By Frida Chausiku
For a long time, many women have been chasing after the men who sired children with them for maintenance. The law is now very clear under Article 53(1) (e) of the Constitution of Kenya,2010 that whether they are married or not, both the father and the mother have an equal responsibility to provide for the child. Furthermore, the child’s best interests are of paramount importance in every matter concerning the child.
We keep asking ourselves why the society has changed and especially why the “children of today”are behaving how they are behaving. The answers and solutions to some of these questions and concerns lie well with us. Most of these problems are as a result of absentee fathers/mothers and irresponsible parenthood. These can be solved.
Children are a vulnerable lot in the society, unable to defend themselves thus every person has the obligation to protect and come to their aid at any point when their rights have been violated, infringed or threatened.
Article 53 of the Constitution of Kenya, 2010 provides for the rights of children to include the right to name and nationality, free and compulsory education, to be protected from abuse, neglect, harmful cultural practices, all forms of violence, inhuman treatment and punishment and hazardous or exploitative labour, the right to parental care and protection and the right not to be detained except as a measure of last resort.
Human rights are universal, indivisible, inherent and inalienable. This means thatevery child in the world is entitled to every right collectively. A right is an entitlement, so as every child is born, his or her rights are born too.
Parental responsibility is not only limited to providing material things such as food, clothing rent and or school fees for the child but also extends to love and affection which is expressed through availing oneself to be with the child.
Kenya has also ratified several international instruments, which uphold this right to parental responsibility. The major international instrument is the African Charter on the Rights and Welfare of the Child, 1990which builds on the 1979 Declaration on the Rights and Welfare of the African Child.
Its Preamble clearly provides that “the child occupies a unique and privileged position in the African society” and requires legal protection as well as “particular care with regard to health, physical, mental, moral and social development.” Kenya is thus obligated, internationally to protect and uphold the rights of all children.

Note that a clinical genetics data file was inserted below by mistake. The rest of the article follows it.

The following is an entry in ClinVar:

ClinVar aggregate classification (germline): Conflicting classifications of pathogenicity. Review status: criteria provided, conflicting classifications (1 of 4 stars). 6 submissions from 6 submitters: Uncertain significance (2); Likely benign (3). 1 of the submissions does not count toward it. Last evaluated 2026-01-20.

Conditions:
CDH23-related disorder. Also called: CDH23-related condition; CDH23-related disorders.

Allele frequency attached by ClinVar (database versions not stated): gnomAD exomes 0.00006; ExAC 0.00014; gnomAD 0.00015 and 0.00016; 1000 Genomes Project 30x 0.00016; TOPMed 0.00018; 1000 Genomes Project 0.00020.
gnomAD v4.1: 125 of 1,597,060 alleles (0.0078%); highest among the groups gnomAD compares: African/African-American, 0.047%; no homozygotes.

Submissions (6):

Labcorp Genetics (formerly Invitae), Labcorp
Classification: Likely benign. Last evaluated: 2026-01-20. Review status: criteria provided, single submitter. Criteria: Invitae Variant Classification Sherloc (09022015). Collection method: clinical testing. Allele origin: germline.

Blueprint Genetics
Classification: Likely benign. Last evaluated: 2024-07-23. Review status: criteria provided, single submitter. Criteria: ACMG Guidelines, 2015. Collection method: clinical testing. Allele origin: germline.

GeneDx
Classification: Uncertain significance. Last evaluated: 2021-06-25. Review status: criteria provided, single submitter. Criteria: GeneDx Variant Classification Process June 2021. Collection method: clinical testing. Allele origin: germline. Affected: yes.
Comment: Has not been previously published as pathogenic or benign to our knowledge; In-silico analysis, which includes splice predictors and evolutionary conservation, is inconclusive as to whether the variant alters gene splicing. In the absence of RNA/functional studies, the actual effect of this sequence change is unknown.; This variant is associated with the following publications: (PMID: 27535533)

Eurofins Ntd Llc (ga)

When the court orders you to maintain your child, it does so in observance of the national, regional and international laws.
To institute a suit for maintenance one needs to approach the court through a document called a Plaint which outlines the circumstances and the prayers for maintenance one is seeking, which is not a complex process, where upon proving that the child belongs to the Defendant in the suit,who in many cases are men, the court awards the maintenance.
The court, in addressing issues of maintenance is usually alive to the provisions on survival and best interest of the child as espoused by Section 4(i), (2) (3) (a) (b) (c) of the Children Act which provides as follows;
“S.4(1) Every child shall have an inherent right to life and it shall be the responsibility of the Government and the family to ensure the survival and development of the child.
(2) In all actions concerning children, whether undertaken by public or private social welfare institutions, court of law, administrative authorities or legislative bodies, the best interests of the child shall be a primary consideration.
(3) All judicial and administrative institutions, and all persons acting in the name of these institutions, where they are exercising any powers conferred by this Act shall treat the interests of the child as the first and paramount consideration to the extent that this is consistent with adopting a course of action calculated to –
(a) safeguard and promote the rights and welfare of the child;
(b) conserve and promote the welfare of the child;
(c) secure for the child such guidance and correction as it necessary for the welfare of the child and in the public interest.”
Men, do not wait to be sued for maintenance. It is never an excuse that you are not endowed with the resources to maintain that child.
By the time one (a man or woman) engages in any activity that could lead to a child being conceived; they are aware of the consequences and therefore should be ready for them. We do not want to witness other instances of children resorting to social media to search for their missing parents and asking God why their parents chose to run away from them.
This is for everyone to reflect on, since some men have even failed to comply with the court orders to maintain their children; if the person who brought you up, who could be your parent or a guardian had not protected, maintained and loved you, you would not have been where you are today. Be proud of your blood that flows in others!
Frida is a Legal Practitioner based in Nairobi